|Publication number||US5914778 A|
|Application number||US 09/088,528|
|Publication date||Jun 22, 1999|
|Filing date||Jun 1, 1998|
|Priority date||Jun 1, 1998|
|Publication number||088528, 09088528, US 5914778 A, US 5914778A, US-A-5914778, US5914778 A, US5914778A|
|Original Assignee||Dong; Dawei|
|Export Citation||BiBTeX, EndNote, RefMan|
|Patent Citations (8), Referenced by (40), Classifications (5), Legal Events (4)|
|External Links: USPTO, USPTO Assignment, Espacenet|
The present invention relates generally to laser leveling instruments, and more particularly, relates to a rotary laser leveling instrument capable of multiple purposes of usage. The device can automatically produce a standard level line suitable for construction.
New uses for automatic laser devices are constantly emerging. Some of the laser devices have become products employed in construction projects like commercial excavating, laying foundations, installing drop ceilings, etc. Instruments of this kind save considerable time during initial layout of a construction job compared to other traditional tools. The tools can also be used by do-it-yourself builders for laying tile, mounting cabinets, installing counter tops, and building outdoor decks. However, laser levels have not achieved widespread use because they typically cost thousands of dollars.
The present invention is a low cost automatic laser level instrument. The device uses a solid laser diode module as the laser source. It is not necessary to adjust the laser diode module to make the center ray align with the concentric axis. Usually, the laser diode module has a deviation that prohibits it from producing concentric circles as it rotates. However, for his previous invention, U.S. Pat. No. 5,754,582, the inventor invented a method and device to adjust the deviated laser beam so as to produce concentric circles. The method causes the beam to align with the concentric axis by turning the noncollimated laser module along the concentric axis. A device using this technique will have zero deviation when it is used properly. The adjusting method for the present invention is different from that used previously. There is no need to adjust the diode module. The only requirement is adjusting a reflecting mirror so that the center ray is vertical to the rotating axis. In other words, any ordinary diode module can be used for the device of the present invention.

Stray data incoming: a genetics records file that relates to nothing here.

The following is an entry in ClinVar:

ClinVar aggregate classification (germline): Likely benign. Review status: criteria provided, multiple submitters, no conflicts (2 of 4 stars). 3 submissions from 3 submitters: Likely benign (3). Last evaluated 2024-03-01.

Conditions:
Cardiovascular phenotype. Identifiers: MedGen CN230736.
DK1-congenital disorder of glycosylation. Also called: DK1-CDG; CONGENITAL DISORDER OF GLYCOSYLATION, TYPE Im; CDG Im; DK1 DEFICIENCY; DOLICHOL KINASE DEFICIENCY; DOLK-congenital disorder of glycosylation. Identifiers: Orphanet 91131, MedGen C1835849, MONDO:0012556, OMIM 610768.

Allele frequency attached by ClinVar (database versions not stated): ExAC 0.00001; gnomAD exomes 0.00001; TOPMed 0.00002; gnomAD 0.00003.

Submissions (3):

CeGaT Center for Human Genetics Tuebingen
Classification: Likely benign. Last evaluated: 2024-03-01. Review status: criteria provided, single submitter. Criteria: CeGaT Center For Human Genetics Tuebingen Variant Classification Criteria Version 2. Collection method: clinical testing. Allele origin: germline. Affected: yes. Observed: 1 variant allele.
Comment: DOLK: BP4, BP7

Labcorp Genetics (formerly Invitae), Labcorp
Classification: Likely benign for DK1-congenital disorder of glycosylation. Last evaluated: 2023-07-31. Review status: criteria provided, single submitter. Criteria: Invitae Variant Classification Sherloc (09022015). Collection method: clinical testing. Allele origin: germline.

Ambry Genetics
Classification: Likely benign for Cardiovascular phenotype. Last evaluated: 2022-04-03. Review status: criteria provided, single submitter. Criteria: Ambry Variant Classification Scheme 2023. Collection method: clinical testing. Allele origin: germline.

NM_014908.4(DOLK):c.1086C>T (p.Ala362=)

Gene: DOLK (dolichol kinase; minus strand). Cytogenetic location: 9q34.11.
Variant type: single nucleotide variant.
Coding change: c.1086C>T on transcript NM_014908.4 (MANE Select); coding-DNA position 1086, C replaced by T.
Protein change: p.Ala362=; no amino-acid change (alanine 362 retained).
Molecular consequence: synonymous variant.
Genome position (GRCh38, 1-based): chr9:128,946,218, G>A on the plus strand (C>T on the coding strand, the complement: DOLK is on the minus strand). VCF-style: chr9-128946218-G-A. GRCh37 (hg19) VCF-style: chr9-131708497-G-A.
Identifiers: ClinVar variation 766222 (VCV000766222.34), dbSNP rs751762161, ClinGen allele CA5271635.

The device levels automatically by using a knife edge that is propped up by a universal ring. The pendulum remains steady under the influence of a magnetic field. The magnetic field functions as a damper, which stops the swinging of the pendulum very quickly. After adjusting the center ray to be perpendicular to the pendulum (which points to the earth's core), the device of the present invention will produce a standard level line.
FIGS. 1a+b are cross sectional views of the pendulum assembly of the present invention, the automatic laser level.
FIG. 1c is a cross sectional view of the laser assembly.
FIG. 2a illustrates the exterior of the device of the present invention.